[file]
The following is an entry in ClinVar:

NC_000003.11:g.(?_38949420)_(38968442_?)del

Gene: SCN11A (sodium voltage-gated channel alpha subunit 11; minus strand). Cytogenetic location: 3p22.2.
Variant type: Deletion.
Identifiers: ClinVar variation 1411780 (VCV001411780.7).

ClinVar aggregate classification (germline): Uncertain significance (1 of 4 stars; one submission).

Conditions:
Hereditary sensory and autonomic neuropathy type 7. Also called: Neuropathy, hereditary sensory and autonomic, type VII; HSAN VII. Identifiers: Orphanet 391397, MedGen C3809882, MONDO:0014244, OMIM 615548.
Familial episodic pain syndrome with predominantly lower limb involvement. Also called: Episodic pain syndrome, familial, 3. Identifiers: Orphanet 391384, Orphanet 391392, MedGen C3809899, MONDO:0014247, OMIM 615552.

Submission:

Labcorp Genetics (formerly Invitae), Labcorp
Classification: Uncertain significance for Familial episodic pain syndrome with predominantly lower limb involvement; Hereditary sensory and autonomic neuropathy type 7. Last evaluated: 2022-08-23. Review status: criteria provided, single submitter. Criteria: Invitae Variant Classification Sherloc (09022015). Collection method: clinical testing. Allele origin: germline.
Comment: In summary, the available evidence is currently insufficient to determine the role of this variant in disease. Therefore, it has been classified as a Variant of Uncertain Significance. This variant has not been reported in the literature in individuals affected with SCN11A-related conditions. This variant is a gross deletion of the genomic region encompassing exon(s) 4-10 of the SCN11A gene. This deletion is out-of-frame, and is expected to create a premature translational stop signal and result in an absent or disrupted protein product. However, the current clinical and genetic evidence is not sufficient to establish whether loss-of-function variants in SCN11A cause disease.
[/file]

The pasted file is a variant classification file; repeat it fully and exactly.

The following is an entry in ClinVar:

NC_000003.11:g.(?_38949420)_(38968442_?)del

Gene: SCN11A (sodium voltage-gated channel alpha subunit 11; minus strand). Cytogenetic location: 3p22.2.
Variant type: Deletion.
Identifiers: ClinVar variation 1411780 (VCV001411780.7).

ClinVar aggregate classification (germline): Uncertain significance (1 of 4 stars; one submission).

Conditions:
Hereditary sensory and autonomic neuropathy type 7. Also called: Neuropathy, hereditary sensory and autonomic, type VII; HSAN VII. Identifiers: Orphanet 391397, MedGen C3809882, MONDO:0014244, OMIM 615548.
Familial episodic pain syndrome with predominantly lower limb involvement. Also called: Episodic pain syndrome, familial, 3. Identifiers: Orphanet 391384, Orphanet 391392, MedGen C3809899, MONDO:0014247, OMIM 615552.

Submission:

Labcorp Genetics (formerly Invitae), Labcorp
Classification: Uncertain significance for Familial episodic pain syndrome with predominantly lower limb involvement; Hereditary sensory and autonomic neuropathy type 7. Last evaluated: 2022-08-23. Review status: criteria provided, single submitter. Criteria: Invitae Variant Classification Sherloc (09022015). Collection method: clinical testing. Allele origin: germline.
Comment: In summary, the available evidence is currently insufficient to determine the role of this variant in disease. Therefore, it has been classified as a Variant of Uncertain Significance. This variant has not been reported in the literature in individuals affected with SCN11A-related conditions. This variant is a gross deletion of the genomic region encompassing exon(s) 4-10 of the SCN11A gene. This deletion is out-of-frame, and is expected to create a premature translational stop signal and result in an absent or disrupted protein product. However, the current clinical and genetic evidence is not sufficient to establish whether loss-of-function variants in SCN11A cause disease.